With the courageous nullification of the August 8 presidential election by the Supreme Court, the searchlight now falls on the electoral body.
The question in the minds of keen observers is whether the same Wafula Chebukati-led Independent Electoral and Boundaries Commission (IEBC) that conducted the nullified election could deliver a credible, free, fair and transparent re-run poll whose outcome would be unquestionably acceptable to the candidates.
What would IEBC do differently to redeem its damaged integrity and distrusted neutrality?
The question is simple but the answer evokes a complexity of issues.
The constitutional timeline of 60 days for the re-run will make it a marathon for IEBC to put itself together and have the material and human resources ready for the re-run.
Nasa, the petitioner, has already called for the removal and prosecution of some IEBC commissioners and officers for alleged electoral offences.
While the Opposition has grounds for such calls, the period is too short a time for an overhaul.
Caution must, therefore, be exercised on this lest the country lands in a constitutional crisis.
And then there was a brilliant suggestion that the United Nations conduct the re-run.
Note that the Constitution does not recognise, entrust or mandate a foreign entity with such a crucial national engagement.
And even if a quick and temporary concession of Parliament on emergency grounds made such a provision, how sure are we that the UN would be impartial and that the outcome would be acceptable to all competitors?
At a press conference shortly after the nullification of the presidential election on September 1, Chebukati said they would do some internal changes within IEBC, even as he called on the Director of Public Prosecutions Keriako Tobiko to investigate the matter with a view of bringing the culprits to book.
But would the said changes and housekeeping reposition IEBC to deliver a credible, acceptable outcome?
Actually, even if the rotten eggs were removed, aggrieved parties of the re-run would still question the outcome; they would premise their rejection on the ‘shambolic and muddled’ nullified August 8 election.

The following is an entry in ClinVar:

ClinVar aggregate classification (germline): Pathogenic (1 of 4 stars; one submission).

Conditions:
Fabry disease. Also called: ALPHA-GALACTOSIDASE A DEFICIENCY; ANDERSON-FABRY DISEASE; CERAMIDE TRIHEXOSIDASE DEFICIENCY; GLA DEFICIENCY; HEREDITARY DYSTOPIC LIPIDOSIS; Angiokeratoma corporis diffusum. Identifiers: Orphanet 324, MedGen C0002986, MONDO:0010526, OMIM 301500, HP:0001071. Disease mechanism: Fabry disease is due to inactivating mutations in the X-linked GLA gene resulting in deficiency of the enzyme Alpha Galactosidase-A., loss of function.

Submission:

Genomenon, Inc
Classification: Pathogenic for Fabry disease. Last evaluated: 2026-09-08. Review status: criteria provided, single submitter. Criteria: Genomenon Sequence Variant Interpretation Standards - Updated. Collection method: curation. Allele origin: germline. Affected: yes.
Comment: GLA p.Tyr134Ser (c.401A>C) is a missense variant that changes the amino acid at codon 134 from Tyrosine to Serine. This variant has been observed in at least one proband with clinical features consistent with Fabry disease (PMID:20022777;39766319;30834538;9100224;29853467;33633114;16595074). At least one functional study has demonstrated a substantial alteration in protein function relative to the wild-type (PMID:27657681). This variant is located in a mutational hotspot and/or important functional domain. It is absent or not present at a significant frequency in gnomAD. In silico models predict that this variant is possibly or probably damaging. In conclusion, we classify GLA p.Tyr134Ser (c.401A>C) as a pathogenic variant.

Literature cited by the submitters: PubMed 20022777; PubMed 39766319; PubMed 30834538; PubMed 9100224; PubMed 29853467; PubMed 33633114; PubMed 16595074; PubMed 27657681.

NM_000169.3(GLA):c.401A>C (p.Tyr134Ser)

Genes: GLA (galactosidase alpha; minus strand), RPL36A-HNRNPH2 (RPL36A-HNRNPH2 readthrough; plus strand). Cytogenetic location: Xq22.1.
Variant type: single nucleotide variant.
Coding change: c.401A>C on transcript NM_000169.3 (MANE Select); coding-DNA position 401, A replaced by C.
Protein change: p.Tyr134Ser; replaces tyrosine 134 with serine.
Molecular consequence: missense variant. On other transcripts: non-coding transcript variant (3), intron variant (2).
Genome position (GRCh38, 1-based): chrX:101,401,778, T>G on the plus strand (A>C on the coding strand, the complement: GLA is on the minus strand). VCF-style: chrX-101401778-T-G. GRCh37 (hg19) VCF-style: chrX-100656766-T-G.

Internal changes alone would, therefore, not save IEBC from the messy situation it is in.
What is the best way out of the woods, then?
Interestingly, every consideration so far ends with a question mark.
This is an indication of the tight corner Kenyans find themselves in.
As often alluded to, election is not a single activity but a series of activities in an ordered process.
If it is transparent, the outcome would be unquestionably acceptable to all parties irrespective of the individuals on the commission.
Now, suppose IEBC took the court order seriously and conducted the re-run in strict adherence to the Constitution and other related electoral laws?
Kenya would safely and smoothly take off. And it would not cost IEBC a extra shilling to do the right and proper thing.
I had suggested that another election be called and IEBC seriously charged to follow the constitutional script.
If IEBC agrees to this, we will have taken a good step forward.
Given that IEBC is today clothed in glaring mistrust, the re-run cannot be solely left to it as suspicion would taint whatever comes out of the commission — no matter how transparent the process — without close supervision.
The cure? A supervised IEBC is best-placed to conduct the re-run.
However, the supervisor should not be the UN or international observers.
All candidates would have agents at all polling stations, who would be given copies of official Forms 34A (with all security features) signed by all.
IEBC and all candidates would then separately add up the figures, based on the Forms 34A, and the totals correlated.
Obviously, the winner in such an open process would be acceptable to all parties and losers would happily concede.
Fr Livinus Onogwu is a Catholic priest based in Mombasa. [email protected]